Jeanie Gould Lincoln.

An Unwilling Maid Being the History of Certain Episodes during the American Revolution in the Early Life of Mistress Betty Yorke, born Wolcott online

. (page 12 of 12)
Online LibraryJeanie Gould LincolnAn Unwilling Maid Being the History of Certain Episodes during the American Revolution in the Early Life of Mistress Betty Yorke, born Wolcott → online text (page 12 of 12)
Font size
QR-code for this ebook


"In New York?" said Moppet, with a start. "Why you said he'd gone to
England."

"But he could come back, surely. Moppet, _I_ think he was proper fond of
Betty."

"Peter Provoost, do you fancy that my sister would smile on a scarlet
coat? You ought to be ashamed of yourself," and Moppet looked the
picture of virtuous indignation.

"Well, I've seen her do it," retorted Peter, not in the least abashed,
"and what's more I heard him call her 'sweetheart' once."

"Oh, Peter!" Moppet's curiosity very nearly got the better of her
discretion; but she halted in time, and bit her tongue to keep it
silent.

"And if you won't tell - promise?" - Moppet nodded - "not a word, mind,
even to Betty - where do you think I saw Captain Yorke the other day?
You'll never guess; - it was at Fraunces's Tavern on Broad Street, and he
was in earnest conversation with General Wolcott."

"With my father?" This time Moppet's astonishment was real, and Peter
chuckled at his success in news-telling.

"Children," called a voice from the hall, "where are you? Do you want to
come with me on an errand for Clarissa near Bowling Green, which must be
done before the streets are full of the troops?"

"Surely," cried both voices, as Peter dashed in one direction after his
cocked hat, and Miss Moppet flew in another for the blue hood. Betty
waited until the pair returned, laughing and panting, and then taking a
hand of each she proceeded up Wall Street to Broadway, and down that
thoroughfare toward Bowling Green. Before they had quite reached their
destination the sound of bugle and trumpet made them turn about, and
Peter suggested that they should mount a convenient pair of steps in
front of a large white house, which had apparently been closed by its
owners, for a number of bystanders were already posted there. They were
just in time, for around the corner of William Street came a group of
officers on horseback, their scarlet uniforms glittering in the sun. It
was Sir Guy Carleton and his staff, on their way to the Battery, where
they would take boats and be rowed over to a man-of-war which awaited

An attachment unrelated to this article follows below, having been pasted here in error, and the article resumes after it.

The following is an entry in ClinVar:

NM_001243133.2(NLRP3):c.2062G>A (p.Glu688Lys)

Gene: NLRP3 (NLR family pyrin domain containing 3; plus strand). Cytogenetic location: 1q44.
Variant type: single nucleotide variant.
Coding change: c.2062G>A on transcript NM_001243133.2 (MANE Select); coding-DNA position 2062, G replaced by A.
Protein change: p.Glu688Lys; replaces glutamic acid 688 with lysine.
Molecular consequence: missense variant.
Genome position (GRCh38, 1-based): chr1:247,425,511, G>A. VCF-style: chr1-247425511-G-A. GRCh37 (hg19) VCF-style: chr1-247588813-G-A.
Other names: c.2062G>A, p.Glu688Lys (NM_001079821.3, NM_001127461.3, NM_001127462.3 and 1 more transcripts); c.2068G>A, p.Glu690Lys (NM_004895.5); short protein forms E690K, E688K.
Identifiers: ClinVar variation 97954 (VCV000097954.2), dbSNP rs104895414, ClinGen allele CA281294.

them in the bay. A murmur, then louder sounds of disapprobation, started
up from the street.

"There they go!" cried a voice, "and good riddance to Hessians and
Tories."

Betty's cheeks flushed. Oh, those hateful scarlet coats, symbols of what
had caused her so much misery. And yet - with another and deeper wave
of color - it was Geoffrey's uniform and these were his brother officers,
going where they would see him; oh, why, why, was fate so unkind, and
life so hard! Another moment and they were out of sight, but keen-eyed
Moppet caught a glimpse of Betty's downcast face and said to herself,
"Oh, I dare not tell her; I wish I did."

Out on Bowery Lane and away up in Harlem, over King's Bridge, with
measured step and triumphant hearts the Continentals were entering the
city. What a procession was that, with General Washington and Governor
Clinton at its head, and how all loyal New York spread its banners to
the wind and shouted loud and long to welcome it! There were the picked
men of the army, the heroes of an hundred fights, the men of
Massachusetts who had been at Lexington and Bunker Hill; General Knox in
command, and General Wolcott with his Connecticut Rangers, while Oliver
rode proudly at the head of his company. It was a slow march, down the
Bowery and through Chatham and Queen streets to Wall, thence up to
Broadway, where the column halted.

It would be vain to describe Betty's emotion as from the windows of the
Verplanck mansion she watched the troops and the civil concourse, and
realized that at last, after long years of heroic endurance, of gallant
fighting, of many privations, the freedom of the Colonies was an
accomplished fact. Miss Moppet and Peter flew from one window to another
and cheered and shouted to their hearts' content. Even Grandma Effingham
and Clarissa waved their handkerchiefs, while Gulian, on the doorstep,
raised his cocked hat in courtly salute to General Washington. Gulian
was beginning to learn that perhaps one might find something to be proud
of in America, even if we were lacking in the rank and titles he so
admired.

Oliver's wedding, which was set for six o'clock, to allow the
commander-in-chief to be present before the banquet at Fraunces's
Tavern, was to be on as grand a scale as Madam Cruger's ideas could make
it; for having consented to her daughter's marriage, that stately dame
proposed to yield in her most gracious fashion. It took some time to
dress Miss Moppet in the silken petticoat and puffed skirt, the tiny
mobcap and white ribbons, which Kitty had considered proper for the
occasion, and Betty found she must hasten her own toilet, or be late
herself. Moppet followed her up to the old room where Betty had spent
so many hours of varied experience, and assisted to spread out once
again the flowered brocade, which had not seen the light of day since
the De Lancey ball.